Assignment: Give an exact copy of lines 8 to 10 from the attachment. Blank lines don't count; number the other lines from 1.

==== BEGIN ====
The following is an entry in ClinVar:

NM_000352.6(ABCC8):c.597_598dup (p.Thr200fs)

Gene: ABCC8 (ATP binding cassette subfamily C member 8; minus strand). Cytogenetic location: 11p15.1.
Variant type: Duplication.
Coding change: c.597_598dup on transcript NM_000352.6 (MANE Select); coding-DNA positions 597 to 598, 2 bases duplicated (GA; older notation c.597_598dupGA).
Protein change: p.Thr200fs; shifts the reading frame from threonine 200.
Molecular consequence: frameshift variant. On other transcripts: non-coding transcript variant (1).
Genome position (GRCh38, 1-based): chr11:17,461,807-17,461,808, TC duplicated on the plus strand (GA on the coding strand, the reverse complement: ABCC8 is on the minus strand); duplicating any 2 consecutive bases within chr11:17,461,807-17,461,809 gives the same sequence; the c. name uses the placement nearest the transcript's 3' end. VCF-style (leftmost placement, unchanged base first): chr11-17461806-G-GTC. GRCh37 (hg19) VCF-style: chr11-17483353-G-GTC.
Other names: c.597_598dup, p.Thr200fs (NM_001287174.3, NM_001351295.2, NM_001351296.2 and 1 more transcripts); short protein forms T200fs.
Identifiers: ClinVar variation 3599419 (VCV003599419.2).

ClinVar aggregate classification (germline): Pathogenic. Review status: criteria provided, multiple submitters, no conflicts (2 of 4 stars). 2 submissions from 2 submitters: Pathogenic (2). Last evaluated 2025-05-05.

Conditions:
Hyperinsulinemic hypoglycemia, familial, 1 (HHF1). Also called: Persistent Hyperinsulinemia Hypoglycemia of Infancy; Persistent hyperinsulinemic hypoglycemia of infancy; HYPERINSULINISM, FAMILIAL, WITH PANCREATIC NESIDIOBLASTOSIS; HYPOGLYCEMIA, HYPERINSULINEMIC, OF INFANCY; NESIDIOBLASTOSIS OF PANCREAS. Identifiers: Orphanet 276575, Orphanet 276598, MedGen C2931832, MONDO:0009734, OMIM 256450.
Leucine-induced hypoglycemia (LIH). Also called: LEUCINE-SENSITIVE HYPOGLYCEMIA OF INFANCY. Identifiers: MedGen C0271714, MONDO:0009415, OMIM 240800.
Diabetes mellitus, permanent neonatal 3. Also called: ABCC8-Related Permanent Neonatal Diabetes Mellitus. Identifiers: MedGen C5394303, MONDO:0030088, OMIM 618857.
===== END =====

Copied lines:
Genome position (GRCh38, 1-based): chr11:17,461,807-17,461,808, TC duplicated on the plus strand (GA on the coding strand, the reverse complement: ABCC8 is on the minus strand); duplicating any 2 consecutive bases within chr11:17,461,807-17,461,809 gives the same sequence; the c. name uses the placement nearest the transcript's 3' end. VCF-style (leftmost placement, unchanged base first): chr11-17461806-G-GTC. GRCh37 (hg19) VCF-style: chr11-17483353-G-GTC.
Other names: c.597_598dup, p.Thr200fs (NM_001287174.3, NM_001351295.2, NM_001351296.2 and 1 more transcripts); short protein forms T200fs.
Identifiers: ClinVar variation 3599419 (VCV003599419.2).